Whether we epilate, pluck, wax, thread, laser or shave. It doesn’t matter if it’s our legs, armpits, bikini line, back, toes or our faces, one thing is almost certain - many of us spend a lifetime dealing with unwanted hair.
Sure, there’s those who embrace all of their body and facial hair, and we salute you for never having to worry. We can only celebrate the fact that we’re well past having to be clean shaven for an interview or to meet the new in-laws. And we love the normalisation of underarm and pubic hair on females. But for those of us who do prefer to have fuzz free skin, it can be a challenge.
Not least because the most popular method of hair removal, from anywhere, is shaving, which comes with a whole host of side effects. Most of which are probably more unwanted than unwanted hair.
Leaving the body aside for the purposes of this article, this week we’re going to have a look at the effects of using a razor to shave away facial hair. In particular, the effects on our skin. So here we go, with nicks, cuts, shaving bumps and razor rash galore.
What Harm Can Using a Razor Cause to Our Facial Skin?
Using a sharp blade to remove hairs from the delicate skin of our face, whilst leaving the delicate skin that said hairs are attached to, intact, is no mean feat. I’s almost certain to end in tears, when you think about it.
Here’s all the skin complaints that we can develop as a consequence of shaving:
- Razor rash
- Ingrown hairs and skin bumps
- A worsening of acne symptoms
- Redness, irritation and inflammation
And, of course, cuts...
Also known as razor burn, a rash from shaving is caused by shaving with a blunt razor, shaving dry skin or using your razor too hard or fast.
Then, if you shave regularly, such as everyday or every other day, you’re going over the same irritated skin, causing it to become even more irritated. This can happen even if you then use a clean, sharp razor.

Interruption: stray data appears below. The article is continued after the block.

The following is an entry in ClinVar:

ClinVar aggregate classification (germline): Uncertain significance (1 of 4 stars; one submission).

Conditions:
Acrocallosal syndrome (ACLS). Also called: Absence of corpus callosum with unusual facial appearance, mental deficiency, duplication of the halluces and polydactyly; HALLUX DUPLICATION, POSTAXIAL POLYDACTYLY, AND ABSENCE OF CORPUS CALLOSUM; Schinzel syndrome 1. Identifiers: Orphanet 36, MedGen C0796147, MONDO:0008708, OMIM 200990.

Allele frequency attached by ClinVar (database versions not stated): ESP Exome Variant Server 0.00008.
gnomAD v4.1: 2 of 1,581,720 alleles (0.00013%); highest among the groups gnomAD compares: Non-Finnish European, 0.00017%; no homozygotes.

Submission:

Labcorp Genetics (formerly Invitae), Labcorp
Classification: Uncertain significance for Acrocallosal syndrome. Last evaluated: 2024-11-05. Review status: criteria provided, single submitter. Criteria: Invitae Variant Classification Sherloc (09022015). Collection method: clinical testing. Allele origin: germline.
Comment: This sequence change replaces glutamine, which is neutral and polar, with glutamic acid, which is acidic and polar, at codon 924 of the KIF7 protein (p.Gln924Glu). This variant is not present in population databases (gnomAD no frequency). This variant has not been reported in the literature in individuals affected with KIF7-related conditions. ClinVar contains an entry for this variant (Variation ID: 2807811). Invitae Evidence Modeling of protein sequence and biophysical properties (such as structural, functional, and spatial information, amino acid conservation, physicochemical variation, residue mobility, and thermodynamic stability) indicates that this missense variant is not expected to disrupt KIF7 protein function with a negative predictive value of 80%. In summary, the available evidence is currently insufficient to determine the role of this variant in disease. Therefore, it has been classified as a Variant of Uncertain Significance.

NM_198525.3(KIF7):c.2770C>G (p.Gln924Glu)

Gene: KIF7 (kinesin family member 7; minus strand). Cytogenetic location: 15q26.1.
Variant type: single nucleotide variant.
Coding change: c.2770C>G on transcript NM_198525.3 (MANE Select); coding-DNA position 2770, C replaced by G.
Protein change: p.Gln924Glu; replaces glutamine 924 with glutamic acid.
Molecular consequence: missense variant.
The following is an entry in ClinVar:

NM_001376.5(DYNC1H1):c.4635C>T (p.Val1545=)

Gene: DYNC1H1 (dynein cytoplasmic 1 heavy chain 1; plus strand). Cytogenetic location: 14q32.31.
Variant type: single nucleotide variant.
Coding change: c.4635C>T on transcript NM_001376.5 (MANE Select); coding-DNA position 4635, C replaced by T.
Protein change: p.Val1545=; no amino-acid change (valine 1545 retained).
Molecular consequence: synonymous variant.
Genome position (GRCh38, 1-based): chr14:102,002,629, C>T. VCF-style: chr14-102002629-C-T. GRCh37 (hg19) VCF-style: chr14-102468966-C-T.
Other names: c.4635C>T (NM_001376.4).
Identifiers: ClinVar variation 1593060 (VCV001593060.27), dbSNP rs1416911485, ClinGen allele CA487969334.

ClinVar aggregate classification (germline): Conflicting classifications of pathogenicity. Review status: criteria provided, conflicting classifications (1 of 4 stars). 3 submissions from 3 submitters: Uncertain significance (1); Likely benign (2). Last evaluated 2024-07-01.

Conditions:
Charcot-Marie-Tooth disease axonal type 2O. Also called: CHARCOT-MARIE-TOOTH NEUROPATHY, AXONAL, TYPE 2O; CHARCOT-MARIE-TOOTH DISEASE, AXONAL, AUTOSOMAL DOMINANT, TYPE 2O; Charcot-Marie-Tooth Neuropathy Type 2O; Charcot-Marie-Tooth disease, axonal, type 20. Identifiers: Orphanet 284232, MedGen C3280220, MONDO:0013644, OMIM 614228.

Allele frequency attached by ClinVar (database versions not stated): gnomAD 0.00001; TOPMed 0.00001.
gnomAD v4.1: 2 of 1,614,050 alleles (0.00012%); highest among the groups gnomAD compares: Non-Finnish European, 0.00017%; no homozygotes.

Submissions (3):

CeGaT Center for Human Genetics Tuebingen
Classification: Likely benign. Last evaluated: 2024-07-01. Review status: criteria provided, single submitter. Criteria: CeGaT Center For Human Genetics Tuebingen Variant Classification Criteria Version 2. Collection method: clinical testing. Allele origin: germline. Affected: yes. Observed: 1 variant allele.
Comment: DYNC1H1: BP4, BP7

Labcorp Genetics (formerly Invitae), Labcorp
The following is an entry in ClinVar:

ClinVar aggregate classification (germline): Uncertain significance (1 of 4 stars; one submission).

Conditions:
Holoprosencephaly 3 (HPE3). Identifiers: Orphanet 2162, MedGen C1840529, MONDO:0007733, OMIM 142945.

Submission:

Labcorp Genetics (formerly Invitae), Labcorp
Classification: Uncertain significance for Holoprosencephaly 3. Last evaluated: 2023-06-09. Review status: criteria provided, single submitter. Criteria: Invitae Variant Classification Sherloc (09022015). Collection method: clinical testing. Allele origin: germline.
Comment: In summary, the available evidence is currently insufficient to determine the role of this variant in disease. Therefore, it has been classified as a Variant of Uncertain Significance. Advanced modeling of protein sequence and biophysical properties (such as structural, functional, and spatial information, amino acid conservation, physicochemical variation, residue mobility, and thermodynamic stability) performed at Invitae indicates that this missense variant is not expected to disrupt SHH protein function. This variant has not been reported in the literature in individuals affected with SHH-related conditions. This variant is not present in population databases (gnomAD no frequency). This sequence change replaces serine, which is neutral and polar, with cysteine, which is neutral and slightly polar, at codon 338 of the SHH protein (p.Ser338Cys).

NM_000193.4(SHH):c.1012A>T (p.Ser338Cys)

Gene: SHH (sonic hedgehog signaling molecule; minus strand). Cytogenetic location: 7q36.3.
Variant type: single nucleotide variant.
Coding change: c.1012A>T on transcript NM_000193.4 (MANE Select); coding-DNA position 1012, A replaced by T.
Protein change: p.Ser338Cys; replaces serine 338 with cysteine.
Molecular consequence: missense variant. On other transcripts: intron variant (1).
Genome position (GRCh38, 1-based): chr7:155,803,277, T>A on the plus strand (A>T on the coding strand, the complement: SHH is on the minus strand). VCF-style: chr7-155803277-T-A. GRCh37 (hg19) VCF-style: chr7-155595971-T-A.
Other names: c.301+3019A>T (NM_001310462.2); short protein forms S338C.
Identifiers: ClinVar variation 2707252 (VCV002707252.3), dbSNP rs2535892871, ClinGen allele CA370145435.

Ingrown Hairs and Skin Bumps
Ingrown hairs and bumps under the skin are referred to as pseudofolliculitis barbae. They’re also otherwise known as barber’s itch. They can be caused by any form of hair removal, not just shaving, and they’re annoying, uncomfortable and can become angry and red.
They’re more common in people with curly hair (which is also why they’re very common in the genital area - since the hair here is almost always curly).
Ingrown hairs occur when a hair grows back from a follicle after it’s been shaved, waxed or plucked away. The nature of curly hair is that it grows in a corkscrew fashion, and can therefore grow back on itself and become trapped under the skin.
A Worsening of Acne Symptoms
One of the main causes of acne is an excess of the natural skin oil, sebum. Sebum helps to protect and moisturise the skin, but if we produce too much, it can block the pores and lead to acne breakouts.
Although shaving can strip this oil away (see below) it can still cause acne related problems by disrupting the delicate layers of skin.
Also, if you shave over spots and pimples, you can cause them to open up and take even longer to heal. This can also cause infections within the pores, and lead to worse spots and scarring.
Redness, Irritation and Inflammation
The act of shaving can cause sensitive skin to become even more sensitive, but can also cause non-sensitive skin to become red and irritated.
This is down to the simple fact that shaving is actually quite harsh for our skin. But in addition to that, shaving can strip the skin of it’s protective sebum layer, leading to dryness and irritation.
However, what you use to shave with can also cause skin irritation and inflammation. This doesn't just apply to your razor, but your lubrication too.